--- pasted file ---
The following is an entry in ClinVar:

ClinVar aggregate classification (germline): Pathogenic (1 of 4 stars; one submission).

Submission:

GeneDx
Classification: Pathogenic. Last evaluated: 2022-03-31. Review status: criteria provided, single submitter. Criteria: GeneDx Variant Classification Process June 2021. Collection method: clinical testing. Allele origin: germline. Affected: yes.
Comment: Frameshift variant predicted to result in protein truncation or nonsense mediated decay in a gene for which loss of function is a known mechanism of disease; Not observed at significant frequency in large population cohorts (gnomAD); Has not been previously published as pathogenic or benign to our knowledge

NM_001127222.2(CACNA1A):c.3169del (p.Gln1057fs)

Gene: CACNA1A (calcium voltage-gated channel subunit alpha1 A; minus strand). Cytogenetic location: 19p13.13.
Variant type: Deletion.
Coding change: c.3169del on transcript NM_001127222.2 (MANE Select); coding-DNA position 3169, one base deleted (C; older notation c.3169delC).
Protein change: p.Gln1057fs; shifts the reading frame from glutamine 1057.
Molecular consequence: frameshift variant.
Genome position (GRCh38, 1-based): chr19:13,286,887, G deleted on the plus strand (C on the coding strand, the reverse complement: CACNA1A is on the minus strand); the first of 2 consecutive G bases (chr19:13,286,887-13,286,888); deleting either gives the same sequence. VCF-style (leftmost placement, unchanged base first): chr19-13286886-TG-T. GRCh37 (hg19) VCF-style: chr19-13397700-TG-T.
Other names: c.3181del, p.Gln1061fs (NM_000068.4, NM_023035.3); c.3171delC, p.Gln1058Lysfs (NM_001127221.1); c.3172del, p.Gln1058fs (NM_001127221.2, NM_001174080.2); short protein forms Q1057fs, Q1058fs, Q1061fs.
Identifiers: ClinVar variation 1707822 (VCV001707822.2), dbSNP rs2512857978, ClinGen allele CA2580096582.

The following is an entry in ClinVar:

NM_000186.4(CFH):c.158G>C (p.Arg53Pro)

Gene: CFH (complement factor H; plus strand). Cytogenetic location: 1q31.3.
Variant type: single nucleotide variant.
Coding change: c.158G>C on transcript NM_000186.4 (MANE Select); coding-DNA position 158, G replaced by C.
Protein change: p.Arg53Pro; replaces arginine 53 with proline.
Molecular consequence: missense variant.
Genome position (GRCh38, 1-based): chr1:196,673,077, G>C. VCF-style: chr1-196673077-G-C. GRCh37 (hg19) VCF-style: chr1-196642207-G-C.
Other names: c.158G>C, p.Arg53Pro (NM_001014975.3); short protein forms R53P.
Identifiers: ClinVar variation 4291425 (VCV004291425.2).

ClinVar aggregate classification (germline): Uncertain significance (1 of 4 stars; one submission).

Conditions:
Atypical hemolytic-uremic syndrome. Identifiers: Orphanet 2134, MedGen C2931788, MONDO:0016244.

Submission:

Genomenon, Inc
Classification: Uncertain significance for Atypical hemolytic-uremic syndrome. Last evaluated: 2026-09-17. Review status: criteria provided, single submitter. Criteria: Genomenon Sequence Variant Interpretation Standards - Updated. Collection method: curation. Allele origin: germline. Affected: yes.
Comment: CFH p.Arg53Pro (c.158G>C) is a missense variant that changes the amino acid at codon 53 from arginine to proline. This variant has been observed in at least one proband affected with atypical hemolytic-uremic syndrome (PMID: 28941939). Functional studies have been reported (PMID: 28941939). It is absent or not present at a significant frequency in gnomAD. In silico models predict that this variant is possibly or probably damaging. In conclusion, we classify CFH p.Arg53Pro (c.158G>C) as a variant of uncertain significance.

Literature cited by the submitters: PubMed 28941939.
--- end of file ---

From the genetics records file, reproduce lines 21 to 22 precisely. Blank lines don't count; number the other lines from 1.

Protein change: p.Arg53Pro; replaces arginine 53 with proline.
Molecular consequence: missense variant.